Karate started on a small island off Japan, called Okinawa. The Okinawan people were forced to find a way to defend themselves against armed invaders. In secret, and without any weapons, they developed a martial art called Karate-Do, which means ‘the way of the empty hand’. Several different schools of Karate originated in Okinawa, but we practice a very traditional style called Goju-Ryu. This literally means ‘hard and gentle school’.
Goju-Ryu was founded by Master Chojun Miyagi in the late 1920s, who studied for years with Kanryo Higoanna. After Miyagi’s death, Ei’ichi Miyazato continued his teachings.
Goju-Ryu is a close range self-defence system, it is characterised by circular blocks, joint manipulations and kicks to the lower body. Dynamic tension and breathing are a big part of the training, and are included in many katas.
In Foochow he was introduced to Ryu Ryuko. After following the age-old tradition of personal service, that included working in the garden cleaning and doing chores, Higoanna was accepted as a student. Training was grueling, but he was soon known among the locals as one of Ryu Ryuko’s best students.
It is rumoured that for up to six years he only trained Sanchin kata. Only much later was he taught the other katas – Saifa, Seiyunchin, Shisochin, Sanseru, Sepai, Kururunfa, Seisan and Suparinpei. He also studied traditional weapons and herbal medicines. After 13 years he returned to Okinawa and began giving private lessons. In 1905 he began teaching at a public high school and was considered one of the best karateka in Okinawa.
He developed the Naha-te style, and based on his teachings many of his students, like Chojun Miyagi, formed their own style. He died on 23 December 1915 at the age of 63.
Sensei Higoanna was a demanding teacher, and training included running and strength training, and students often fainted during Sanchin kata (breathing kata). Miyagi trained this way for 13 years and developed into a very powerful karateka. He then travelled to China on a quest to find Master Ryu Ryuko, with whom Higoanna had studied. He could not find him, but during his travels, he studied other local martial arts.
In 1926 at the age of 38, he established the Karate Research Club with Chomo Hanashiro (Shuri-te), Kenwa Mabuni (Shito-Ryu), and Motobu Choyo. They spent the next three years focusing on basics, kata, fitness, and philosophy.
Finding a name
At a tournament, one of Miyagi’s senior students was asked which school of Karate he belonged to. He was unable to answer that question, and Miyagi agreed that they should name their unique style. While trying to name the style, he came across a Chinese text called the Bubishi. It included the ‘Eight Poems of the Fist’ and the third precept read, ‘the way of inhaling and exhaling is hardness and softness. Go means hard and Ju means gentle’. Since his style was a combination of these ideals, he named his style Goju-Ryu.
In 1933 Goju Ryu was officially registered at the Butokukai, the Japanese Martial Arts Association. The next year, he was appointed as the head of the Okinawan branch of the Butokukai Association. The Ministry of Education commended him for his outstanding service to physical culture. He later received the Japanese equivalent of this commendation.
The garden dojo
During the Allied occupation of Okinawa Miyagi lost his a son and two daughters, as well as a senior student. He was forced to stop his training. However in 1946 he started his training again, and was appointed as a director of the Okinawan Civil Association of Physical Education. He opened a backyard dojo, known as the Garden Dojo.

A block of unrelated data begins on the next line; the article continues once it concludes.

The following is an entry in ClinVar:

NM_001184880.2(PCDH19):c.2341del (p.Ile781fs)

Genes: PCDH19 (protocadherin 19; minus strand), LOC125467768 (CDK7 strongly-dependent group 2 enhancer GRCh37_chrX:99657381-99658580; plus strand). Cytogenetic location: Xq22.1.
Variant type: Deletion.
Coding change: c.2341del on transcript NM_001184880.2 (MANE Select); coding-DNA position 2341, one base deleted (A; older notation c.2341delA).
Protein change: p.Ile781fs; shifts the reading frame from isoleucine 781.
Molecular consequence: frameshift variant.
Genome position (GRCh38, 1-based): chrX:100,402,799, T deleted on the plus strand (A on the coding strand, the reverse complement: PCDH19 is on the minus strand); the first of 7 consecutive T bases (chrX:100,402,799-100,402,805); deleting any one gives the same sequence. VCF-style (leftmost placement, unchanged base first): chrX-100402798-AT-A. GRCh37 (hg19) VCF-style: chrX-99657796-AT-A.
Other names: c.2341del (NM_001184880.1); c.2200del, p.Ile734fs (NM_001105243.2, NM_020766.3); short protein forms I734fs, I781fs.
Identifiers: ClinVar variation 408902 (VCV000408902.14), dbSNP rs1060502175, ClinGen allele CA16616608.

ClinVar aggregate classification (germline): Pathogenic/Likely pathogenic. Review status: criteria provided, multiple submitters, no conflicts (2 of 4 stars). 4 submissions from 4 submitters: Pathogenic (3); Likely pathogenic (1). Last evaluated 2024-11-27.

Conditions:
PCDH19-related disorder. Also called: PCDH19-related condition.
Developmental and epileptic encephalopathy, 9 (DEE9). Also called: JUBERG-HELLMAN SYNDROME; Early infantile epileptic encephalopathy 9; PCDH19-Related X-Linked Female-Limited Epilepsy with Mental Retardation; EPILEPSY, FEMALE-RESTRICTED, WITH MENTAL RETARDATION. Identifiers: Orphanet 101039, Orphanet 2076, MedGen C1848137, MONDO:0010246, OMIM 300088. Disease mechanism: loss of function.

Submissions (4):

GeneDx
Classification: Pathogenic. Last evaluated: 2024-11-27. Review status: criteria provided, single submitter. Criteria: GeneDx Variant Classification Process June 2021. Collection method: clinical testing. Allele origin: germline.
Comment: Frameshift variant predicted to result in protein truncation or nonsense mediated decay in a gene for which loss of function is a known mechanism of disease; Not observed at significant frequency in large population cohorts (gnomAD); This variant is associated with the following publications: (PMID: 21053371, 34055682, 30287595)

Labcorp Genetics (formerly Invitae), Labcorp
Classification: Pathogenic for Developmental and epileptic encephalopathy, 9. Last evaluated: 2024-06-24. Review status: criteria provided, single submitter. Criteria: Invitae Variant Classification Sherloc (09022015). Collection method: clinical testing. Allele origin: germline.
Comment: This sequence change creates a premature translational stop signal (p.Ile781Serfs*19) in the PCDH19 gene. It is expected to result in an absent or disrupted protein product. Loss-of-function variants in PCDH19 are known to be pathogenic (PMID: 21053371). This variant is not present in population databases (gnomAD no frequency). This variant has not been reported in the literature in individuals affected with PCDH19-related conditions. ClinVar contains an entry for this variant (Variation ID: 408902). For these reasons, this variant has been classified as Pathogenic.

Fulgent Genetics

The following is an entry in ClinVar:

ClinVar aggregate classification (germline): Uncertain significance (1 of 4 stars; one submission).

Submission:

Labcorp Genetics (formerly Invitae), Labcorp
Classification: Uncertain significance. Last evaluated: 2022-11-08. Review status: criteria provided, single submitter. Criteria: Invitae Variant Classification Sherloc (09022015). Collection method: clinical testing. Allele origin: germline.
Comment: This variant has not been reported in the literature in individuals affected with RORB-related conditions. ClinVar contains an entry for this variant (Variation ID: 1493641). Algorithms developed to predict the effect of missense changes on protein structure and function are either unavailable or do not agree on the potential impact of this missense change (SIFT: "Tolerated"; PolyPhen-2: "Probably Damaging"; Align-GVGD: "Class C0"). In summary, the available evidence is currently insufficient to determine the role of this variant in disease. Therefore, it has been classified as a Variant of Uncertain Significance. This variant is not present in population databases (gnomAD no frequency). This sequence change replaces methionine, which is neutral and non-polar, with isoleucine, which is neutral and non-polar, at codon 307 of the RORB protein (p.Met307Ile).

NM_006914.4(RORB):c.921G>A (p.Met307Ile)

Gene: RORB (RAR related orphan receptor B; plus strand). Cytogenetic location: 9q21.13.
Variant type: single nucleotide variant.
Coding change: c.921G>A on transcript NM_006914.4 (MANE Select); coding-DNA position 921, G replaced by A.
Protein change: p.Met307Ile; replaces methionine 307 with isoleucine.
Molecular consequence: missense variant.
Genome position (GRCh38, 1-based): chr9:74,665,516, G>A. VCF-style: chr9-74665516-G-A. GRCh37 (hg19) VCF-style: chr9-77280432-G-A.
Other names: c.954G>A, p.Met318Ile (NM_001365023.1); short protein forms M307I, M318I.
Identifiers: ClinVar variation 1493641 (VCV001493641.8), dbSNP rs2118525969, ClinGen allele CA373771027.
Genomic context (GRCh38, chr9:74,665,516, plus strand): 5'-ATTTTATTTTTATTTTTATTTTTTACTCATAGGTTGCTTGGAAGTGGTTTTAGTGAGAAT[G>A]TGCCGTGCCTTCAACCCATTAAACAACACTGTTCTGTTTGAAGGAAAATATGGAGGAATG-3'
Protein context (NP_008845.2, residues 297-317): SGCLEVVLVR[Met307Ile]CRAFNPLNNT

It was here that An’ichi Miyagi, Seiko Higa, Meitoku Yagi, Ei’ichi Miyazato, Seikichi Toguchi and Teruo Chinen trained with him. Sensei Miyagi died on 8 October 1953 at the age of 65 of either a heart attack (the most popular theory) or a cerebral hemorrhage. Following his death, four of his most senior students opened their own dojos.
Seiko Higa was sensei Miyagi’s immediate successor; Meitoku Yagi formed the Meibukan, Seikichi Toguchi the Shorei-kan and Ei’ichi Miyazato the Jundokan. In 1963, Meitoku Yagi officially became the new head of Goju-Ryu. Gojen Yamaguchu, who studied with Chojun Miyagi, promoted the style in Japan and formed the Japan Karate-Do Federation Goju-Kai. One of his students, Peter Urban, introduced the style to the United Stated in 1959. Gojen’s son, Gosei, moved to San Francisco in 1964 and established the Goju-Kai Karate-Do.
Ei’ichi Miyazato was born on 5 July 1922 in Okinawa and passed away on 10 December 1999 due to ill health. Miyazato began his karate training with his father when he was 13 years old. He became a student of Chojun Miyagi at the age of 15. As a beginner, he practiced hojo undo (supplementary exercises) and kakie (sticking hands) and developed tremendous strength. During this time he also began studying Judo. Famous for his ashi barai (foot sweep), he eventually became All Okinawa Judo Champion. He was a seventh dan in Judo.
Except for a short time during WWII, Miyazato remained with Chojun Miyagi until his death in 1953. Miyazato often assisted Chojun Miyagi teaching at the Garden Dojo, and under his guidance also taught at local high schools. Following Miyagi’s death in 1953, at the request of his fellow students and Miyagi’s family, Miyazato continued teaching at the Garden Dojo (Miyagi’s dojo).
He was also the instructor at the Ryukyu Police Academy where he also taught Judo. He assumed the responsibility of preserving the Katas, principles and the future of his teacher’s Karate-Do system, Goju-Ryu. Miyazato Hanshi opened his own dojo in 1954 and in 1957 built the Jundokan (House for the following in the footsteps of the father) in the Asato district of Naha. This three-story structure included both the Jundokan Dojo and his home on the top floor. He is noted for continuing to teach in the traditional way he had learned from Miyagi.